Is it a marathon, a sprint or jogging on the spot, Ed?

The Labour leader's strategy relies on voters one day realising that he was right all along. Then re

The Labour leader's strategy relies on voters one day realising that he was right all along. Then rewarding him for it.{C}

The Financial Times has an interview with Ed Miliband this morning, revealing in that it shows the Labour leader unperturbed by his party's apparent failure to break through in opinion polls and confident that voters are swinging in his general direction.

In fact, he tells the FT opinion is "moving significantly towards us" and cites as evidence the fact that David Cameron has had to imitate some of Labour's language about responsibility at the top of society and excessive corporate pay.

Meanwhile, the Labour leader continues to express certainty that, eventually, voters will see that the coalition's economic plans have unravelled and start listening more to the opposition.

I think 2011 was the year when the economic argument has shifted. The government's economic strategy has fallen apart in my view.

Well yes, that is his view and he soldiers on in dogged determination to bring the country round to sharing it. The problem is that Miliband has yet to demonstrate that he has any effective techniques for mass persuasion. By his own admission, Cameron is prepared to ape Labour's potentially popular banker-bashing postures and there is a peculiar complacency in thinking that voters care who said something first. Miliband's strategy seems to be based on an assumption that you can build a wonderful edifice of analytical truth about the failings of the current system and critiques of the incumbent government, so it is all ready to be admired when the electorate deigns to pay attention. I can't think of an example of this approach - build it and they'll come - working in recent political history.

Of course, Labour can take some comfort from the party's fairly easy win in yesterday's by election in Feltham and Heston. I doubt that will stop the frustrated murmuring that is getting louder on the opposition benches. The party's strategic dilemma, or rather its confusion, is neatly encapsulated in one especially odd line from the Miliband interview today:

I always said it would be a long journey to be just a one-term opposition.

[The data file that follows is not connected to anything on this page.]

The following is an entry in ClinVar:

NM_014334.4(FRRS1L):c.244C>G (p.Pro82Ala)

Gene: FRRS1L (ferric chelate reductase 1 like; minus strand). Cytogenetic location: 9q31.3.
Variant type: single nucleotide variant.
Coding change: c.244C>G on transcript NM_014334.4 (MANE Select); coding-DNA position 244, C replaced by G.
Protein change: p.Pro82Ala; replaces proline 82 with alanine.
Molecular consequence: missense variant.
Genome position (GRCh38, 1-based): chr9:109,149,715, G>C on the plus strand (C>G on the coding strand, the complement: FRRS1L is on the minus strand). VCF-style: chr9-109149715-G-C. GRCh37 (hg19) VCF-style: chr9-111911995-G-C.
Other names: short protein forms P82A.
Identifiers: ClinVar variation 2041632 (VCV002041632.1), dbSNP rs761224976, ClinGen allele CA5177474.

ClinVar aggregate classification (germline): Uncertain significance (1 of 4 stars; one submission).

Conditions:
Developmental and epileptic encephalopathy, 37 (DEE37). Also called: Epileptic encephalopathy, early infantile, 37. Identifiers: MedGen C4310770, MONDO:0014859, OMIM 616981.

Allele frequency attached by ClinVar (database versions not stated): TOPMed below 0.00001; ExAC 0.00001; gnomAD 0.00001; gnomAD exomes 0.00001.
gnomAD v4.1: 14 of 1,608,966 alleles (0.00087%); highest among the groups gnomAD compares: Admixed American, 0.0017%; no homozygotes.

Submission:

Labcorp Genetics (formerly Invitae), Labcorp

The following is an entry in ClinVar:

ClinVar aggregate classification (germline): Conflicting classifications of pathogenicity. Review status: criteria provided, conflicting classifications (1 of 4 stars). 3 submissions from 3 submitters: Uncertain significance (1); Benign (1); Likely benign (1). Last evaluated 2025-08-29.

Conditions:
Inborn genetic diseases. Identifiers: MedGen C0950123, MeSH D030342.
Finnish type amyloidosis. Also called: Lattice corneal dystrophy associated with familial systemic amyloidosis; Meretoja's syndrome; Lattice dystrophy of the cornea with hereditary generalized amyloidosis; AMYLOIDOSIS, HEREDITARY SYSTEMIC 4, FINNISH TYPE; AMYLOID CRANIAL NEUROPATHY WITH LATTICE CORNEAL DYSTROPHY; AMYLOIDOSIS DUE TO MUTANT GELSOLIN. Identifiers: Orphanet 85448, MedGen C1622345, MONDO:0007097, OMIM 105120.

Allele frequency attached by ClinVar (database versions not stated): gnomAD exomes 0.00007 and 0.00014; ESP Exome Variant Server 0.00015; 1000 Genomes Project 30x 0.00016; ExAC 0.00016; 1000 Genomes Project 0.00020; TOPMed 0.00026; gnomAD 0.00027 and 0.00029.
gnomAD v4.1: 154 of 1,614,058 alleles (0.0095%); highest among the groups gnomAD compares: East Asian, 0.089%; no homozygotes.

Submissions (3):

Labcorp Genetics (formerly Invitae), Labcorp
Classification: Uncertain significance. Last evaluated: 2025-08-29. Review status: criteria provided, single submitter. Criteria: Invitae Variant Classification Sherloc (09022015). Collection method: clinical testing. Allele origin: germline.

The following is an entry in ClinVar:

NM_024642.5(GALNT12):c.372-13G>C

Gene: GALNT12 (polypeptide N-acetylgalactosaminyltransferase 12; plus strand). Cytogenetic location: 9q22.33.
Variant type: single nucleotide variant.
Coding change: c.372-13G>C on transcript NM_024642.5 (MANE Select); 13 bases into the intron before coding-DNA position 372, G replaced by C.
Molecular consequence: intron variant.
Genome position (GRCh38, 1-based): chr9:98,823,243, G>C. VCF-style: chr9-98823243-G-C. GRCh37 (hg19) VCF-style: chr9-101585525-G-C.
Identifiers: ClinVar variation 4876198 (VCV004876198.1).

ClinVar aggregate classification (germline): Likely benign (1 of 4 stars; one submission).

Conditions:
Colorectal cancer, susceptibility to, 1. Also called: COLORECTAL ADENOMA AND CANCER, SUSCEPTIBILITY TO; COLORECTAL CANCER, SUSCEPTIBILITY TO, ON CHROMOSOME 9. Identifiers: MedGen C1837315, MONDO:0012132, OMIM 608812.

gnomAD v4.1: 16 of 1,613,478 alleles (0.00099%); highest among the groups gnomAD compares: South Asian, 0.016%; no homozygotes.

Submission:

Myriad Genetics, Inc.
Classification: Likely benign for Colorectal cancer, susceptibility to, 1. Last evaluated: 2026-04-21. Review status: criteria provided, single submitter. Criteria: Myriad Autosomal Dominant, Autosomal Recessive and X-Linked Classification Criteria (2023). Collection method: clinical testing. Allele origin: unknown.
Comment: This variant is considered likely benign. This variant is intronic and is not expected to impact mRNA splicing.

Surely if the ambition is to be in opposition for just one term, the journey is, by definition, relatively short. You can just about see his point - there is a lot of work to do in a short space of time. But at the moment it feels as if Labour hasn't decided whether it is running a marathon or a sprint - or maybe just jogging on the spot.

Rafael Behr is political columnist at the Guardian and former political editor of the New Statesman

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Gordon Brown contemplated making Alastair Campbell a minister

The move is revealed in Ed Balls' new book.

Gordon Brown contemplated making Alastair Campbell, a sports minister. Campbell had served as Tony Blair’s press chief from 1994 to 2003, Ed Balls has revealed.

Although the move fell through, Campbell would have been one of a number of high-profile ministerial appointments, usually through the Lords, made by Brown during his tenure at 10 Downing Street.

Other unusual appointments included the so-called “Goats” appointed in 2007, part of what Brown dubbed “the government of all the talents”, in which Ara Darzi, a respected surgeon, Mark Malloch-Brown, formerly a United Nations diplomat,  Alan West, a former admiral, Paul Myners, a  successful businessman, and Digby Jones, former director-general of the CBI, took ministerial posts and seats in the Lords. While Darzi, West and Myners were seen as successes on Whitehall, Jones quit the government after a year and became a vocal critic of both Brown’s successors as Labour leader, Ed Miliband and Jeremy Corbyn.

The story is revealed in Ed Balls’ new book, Speaking Out, a record of his time as a backroom adviser and later Cabinet and shadow cabinet minister until the loss of his seat in May 2015. It is published 6 September.